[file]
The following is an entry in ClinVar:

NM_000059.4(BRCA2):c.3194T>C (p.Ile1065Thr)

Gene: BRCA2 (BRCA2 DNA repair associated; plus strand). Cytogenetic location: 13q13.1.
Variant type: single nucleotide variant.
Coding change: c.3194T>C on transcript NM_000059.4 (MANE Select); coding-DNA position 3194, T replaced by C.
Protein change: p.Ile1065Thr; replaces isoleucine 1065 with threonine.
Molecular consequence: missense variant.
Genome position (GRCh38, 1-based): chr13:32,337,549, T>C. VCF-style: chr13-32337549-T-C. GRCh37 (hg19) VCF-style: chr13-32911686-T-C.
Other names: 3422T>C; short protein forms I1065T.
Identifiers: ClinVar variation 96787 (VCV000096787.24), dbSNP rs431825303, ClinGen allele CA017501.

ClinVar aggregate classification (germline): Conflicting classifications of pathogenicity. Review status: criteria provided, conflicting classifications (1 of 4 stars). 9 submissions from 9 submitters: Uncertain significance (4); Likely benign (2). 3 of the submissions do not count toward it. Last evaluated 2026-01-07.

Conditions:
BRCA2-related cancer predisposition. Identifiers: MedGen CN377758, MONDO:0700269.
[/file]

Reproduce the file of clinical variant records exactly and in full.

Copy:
The following is an entry in ClinVar:

NM_000059.4(BRCA2):c.3194T>C (p.Ile1065Thr)

Gene: BRCA2 (BRCA2 DNA repair associated; plus strand). Cytogenetic location: 13q13.1.
Variant type: single nucleotide variant.
Coding change: c.3194T>C on transcript NM_000059.4 (MANE Select); coding-DNA position 3194, T replaced by C.
Protein change: p.Ile1065Thr; replaces isoleucine 1065 with threonine.
Molecular consequence: missense variant.
Genome position (GRCh38, 1-based): chr13:32,337,549, T>C. VCF-style: chr13-32337549-T-C. GRCh37 (hg19) VCF-style: chr13-32911686-T-C.
Other names: 3422T>C; short protein forms I1065T.
Identifiers: ClinVar variation 96787 (VCV000096787.24), dbSNP rs431825303, ClinGen allele CA017501.

ClinVar aggregate classification (germline): Conflicting classifications of pathogenicity. Review status: criteria provided, conflicting classifications (1 of 4 stars). 9 submissions from 9 submitters: Uncertain significance (4); Likely benign (2). 3 of the submissions do not count toward it. Last evaluated 2026-01-07.

Conditions:
BRCA2-related cancer predisposition. Identifiers: MedGen CN377758, MONDO:0700269.